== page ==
In recent years there’s been an increase in the amount of spam — usually related to web design, hosting, and SEO — sent to recent domain registrants using email addresses harvested from new Whois records.

GoDaddy, as the market-share leader in retail domain sales, takes a tonne of flak from customers who, unaware of standard Whois practice, think the company is selling their personal information to spammers.

This kind of Twitter exchange is fairly common on GoDaddy’s feed:

While GoDaddy is not saying that DomainTools is directly responsible for this kind of activity, throttling its port 43 traffic is one way the company is trying to counter the problem, VP of policy James Bladel told DI tonight.

“Companies like [DomainTools] present a challenge,” he said. “While we may know these folks, we don’t know who their customers are.”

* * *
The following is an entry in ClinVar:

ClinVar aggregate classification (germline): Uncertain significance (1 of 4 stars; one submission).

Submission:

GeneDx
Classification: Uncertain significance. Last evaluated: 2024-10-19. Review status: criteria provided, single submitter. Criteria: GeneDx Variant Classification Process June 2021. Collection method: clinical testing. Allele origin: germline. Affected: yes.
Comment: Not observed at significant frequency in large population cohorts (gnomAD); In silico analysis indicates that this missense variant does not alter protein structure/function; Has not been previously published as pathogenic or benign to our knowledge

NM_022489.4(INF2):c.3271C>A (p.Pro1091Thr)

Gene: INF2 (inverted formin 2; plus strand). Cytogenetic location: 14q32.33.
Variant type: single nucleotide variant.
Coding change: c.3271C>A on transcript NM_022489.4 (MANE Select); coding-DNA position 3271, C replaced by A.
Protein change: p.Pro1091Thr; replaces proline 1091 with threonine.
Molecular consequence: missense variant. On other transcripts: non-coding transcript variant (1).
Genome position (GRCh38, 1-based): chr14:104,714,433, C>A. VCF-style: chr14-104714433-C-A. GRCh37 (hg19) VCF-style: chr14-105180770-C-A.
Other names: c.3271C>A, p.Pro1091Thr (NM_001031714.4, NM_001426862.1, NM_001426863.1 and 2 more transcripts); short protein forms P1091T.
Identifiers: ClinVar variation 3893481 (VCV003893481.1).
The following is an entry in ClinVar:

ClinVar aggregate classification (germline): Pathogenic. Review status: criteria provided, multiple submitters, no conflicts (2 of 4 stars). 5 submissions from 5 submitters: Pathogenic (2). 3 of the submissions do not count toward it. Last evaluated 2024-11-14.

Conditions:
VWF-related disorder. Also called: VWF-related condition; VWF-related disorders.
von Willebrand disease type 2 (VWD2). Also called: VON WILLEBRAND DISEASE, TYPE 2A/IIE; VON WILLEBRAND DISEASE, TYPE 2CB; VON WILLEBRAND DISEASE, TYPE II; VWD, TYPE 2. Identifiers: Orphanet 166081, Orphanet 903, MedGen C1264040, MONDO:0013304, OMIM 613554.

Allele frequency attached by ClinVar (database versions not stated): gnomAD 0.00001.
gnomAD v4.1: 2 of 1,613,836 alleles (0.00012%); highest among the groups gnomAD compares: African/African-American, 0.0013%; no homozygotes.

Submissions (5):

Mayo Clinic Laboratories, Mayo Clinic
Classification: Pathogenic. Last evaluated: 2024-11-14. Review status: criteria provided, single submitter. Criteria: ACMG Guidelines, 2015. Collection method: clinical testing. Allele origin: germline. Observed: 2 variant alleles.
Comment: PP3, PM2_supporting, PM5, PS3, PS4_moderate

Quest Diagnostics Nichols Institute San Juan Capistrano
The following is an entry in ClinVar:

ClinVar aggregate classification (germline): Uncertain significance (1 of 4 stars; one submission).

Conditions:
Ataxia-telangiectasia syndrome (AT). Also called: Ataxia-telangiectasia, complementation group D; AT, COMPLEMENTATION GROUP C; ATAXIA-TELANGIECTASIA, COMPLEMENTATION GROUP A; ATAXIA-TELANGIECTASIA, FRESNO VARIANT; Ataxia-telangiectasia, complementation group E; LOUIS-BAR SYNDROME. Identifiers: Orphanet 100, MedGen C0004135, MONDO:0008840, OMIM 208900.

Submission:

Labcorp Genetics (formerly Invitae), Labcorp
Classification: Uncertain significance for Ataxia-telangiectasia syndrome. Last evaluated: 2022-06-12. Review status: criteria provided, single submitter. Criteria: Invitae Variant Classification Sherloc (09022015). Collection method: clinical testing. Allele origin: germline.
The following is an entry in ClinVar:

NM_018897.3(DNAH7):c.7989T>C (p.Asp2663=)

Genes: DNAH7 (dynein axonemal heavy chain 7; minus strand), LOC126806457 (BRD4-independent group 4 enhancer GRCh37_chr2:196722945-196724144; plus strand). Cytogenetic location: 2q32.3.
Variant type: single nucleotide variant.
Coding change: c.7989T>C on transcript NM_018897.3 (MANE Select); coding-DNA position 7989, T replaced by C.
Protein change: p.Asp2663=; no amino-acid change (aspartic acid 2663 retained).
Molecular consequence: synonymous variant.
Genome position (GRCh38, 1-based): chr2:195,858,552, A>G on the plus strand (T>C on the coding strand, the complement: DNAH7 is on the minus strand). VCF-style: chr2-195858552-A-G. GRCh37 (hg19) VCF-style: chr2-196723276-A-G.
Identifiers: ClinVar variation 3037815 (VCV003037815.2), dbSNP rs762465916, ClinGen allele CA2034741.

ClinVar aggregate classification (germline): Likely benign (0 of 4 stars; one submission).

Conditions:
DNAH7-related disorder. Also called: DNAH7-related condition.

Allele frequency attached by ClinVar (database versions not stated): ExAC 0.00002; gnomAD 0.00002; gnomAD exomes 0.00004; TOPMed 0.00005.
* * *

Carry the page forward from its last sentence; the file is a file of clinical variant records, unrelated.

But that’s just a part of the issue. GoDaddy was also concerned about the amount of resources DomainTools was consuming, and its own future legal responsibilities under the European Union’s forthcoming General Data Protection Regulation.

“When [Chen] says they’re down to a fraction or a percentage of what they had previously, well what they had previously was they were updating and archiving Whois almost in real time,” Bladel said. “And that’s not going to fly.”

“That is not only, we feel, not congruent with our responsibilities to our customers’ data, but it’s also, later on down the road, exactly the kind of thing that GDPR and other regulations are designed to stop,” he said.